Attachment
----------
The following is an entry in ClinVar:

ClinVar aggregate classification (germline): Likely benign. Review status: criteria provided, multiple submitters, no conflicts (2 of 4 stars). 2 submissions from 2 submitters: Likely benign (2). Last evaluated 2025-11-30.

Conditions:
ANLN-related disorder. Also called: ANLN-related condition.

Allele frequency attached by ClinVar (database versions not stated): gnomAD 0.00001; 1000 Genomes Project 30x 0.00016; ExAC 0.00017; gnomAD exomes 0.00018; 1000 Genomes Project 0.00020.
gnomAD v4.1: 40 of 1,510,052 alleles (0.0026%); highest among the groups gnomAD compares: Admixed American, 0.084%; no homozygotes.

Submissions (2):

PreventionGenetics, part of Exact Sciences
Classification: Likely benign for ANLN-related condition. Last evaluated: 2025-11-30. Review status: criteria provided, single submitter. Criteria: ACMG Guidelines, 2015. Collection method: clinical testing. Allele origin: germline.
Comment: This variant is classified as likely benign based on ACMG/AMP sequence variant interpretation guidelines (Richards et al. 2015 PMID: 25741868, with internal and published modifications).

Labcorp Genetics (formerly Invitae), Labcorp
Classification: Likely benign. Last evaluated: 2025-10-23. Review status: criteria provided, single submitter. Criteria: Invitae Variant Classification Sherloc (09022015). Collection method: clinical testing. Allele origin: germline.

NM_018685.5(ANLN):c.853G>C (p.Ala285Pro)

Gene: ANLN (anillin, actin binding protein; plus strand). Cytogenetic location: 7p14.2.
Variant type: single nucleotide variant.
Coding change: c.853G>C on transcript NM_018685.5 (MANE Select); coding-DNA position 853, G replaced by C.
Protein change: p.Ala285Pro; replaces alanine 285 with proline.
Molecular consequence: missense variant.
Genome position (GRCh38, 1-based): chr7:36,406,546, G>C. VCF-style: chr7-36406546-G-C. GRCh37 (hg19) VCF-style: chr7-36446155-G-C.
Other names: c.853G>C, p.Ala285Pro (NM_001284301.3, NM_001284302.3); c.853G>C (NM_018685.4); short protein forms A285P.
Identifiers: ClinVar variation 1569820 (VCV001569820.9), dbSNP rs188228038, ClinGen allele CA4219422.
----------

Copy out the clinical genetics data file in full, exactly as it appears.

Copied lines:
The following is an entry in ClinVar:

ClinVar aggregate classification (germline): Likely benign. Review status: criteria provided, multiple submitters, no conflicts (2 of 4 stars). 2 submissions from 2 submitters: Likely benign (2). Last evaluated 2025-11-30.

Conditions:
ANLN-related disorder. Also called: ANLN-related condition.

Allele frequency attached by ClinVar (database versions not stated): gnomAD 0.00001; 1000 Genomes Project 30x 0.00016; ExAC 0.00017; gnomAD exomes 0.00018; 1000 Genomes Project 0.00020.
gnomAD v4.1: 40 of 1,510,052 alleles (0.0026%); highest among the groups gnomAD compares: Admixed American, 0.084%; no homozygotes.

Submissions (2):

PreventionGenetics, part of Exact Sciences
Classification: Likely benign for ANLN-related condition. Last evaluated: 2025-11-30. Review status: criteria provided, single submitter. Criteria: ACMG Guidelines, 2015. Collection method: clinical testing. Allele origin: germline.
Comment: This variant is classified as likely benign based on ACMG/AMP sequence variant interpretation guidelines (Richards et al. 2015 PMID: 25741868, with internal and published modifications).

Labcorp Genetics (formerly Invitae), Labcorp
Classification: Likely benign. Last evaluated: 2025-10-23. Review status: criteria provided, single submitter. Criteria: Invitae Variant Classification Sherloc (09022015). Collection method: clinical testing. Allele origin: germline.

NM_018685.5(ANLN):c.853G>C (p.Ala285Pro)

Gene: ANLN (anillin, actin binding protein; plus strand). Cytogenetic location: 7p14.2.
Variant type: single nucleotide variant.
Coding change: c.853G>C on transcript NM_018685.5 (MANE Select); coding-DNA position 853, G replaced by C.
Protein change: p.Ala285Pro; replaces alanine 285 with proline.
Molecular consequence: missense variant.
Genome position (GRCh38, 1-based): chr7:36,406,546, G>C. VCF-style: chr7-36406546-G-C. GRCh37 (hg19) VCF-style: chr7-36446155-G-C.
Other names: c.853G>C, p.Ala285Pro (NM_001284301.3, NM_001284302.3); c.853G>C (NM_018685.4); short protein forms A285P.
Identifiers: ClinVar variation 1569820 (VCV001569820.9), dbSNP rs188228038, ClinGen allele CA4219422.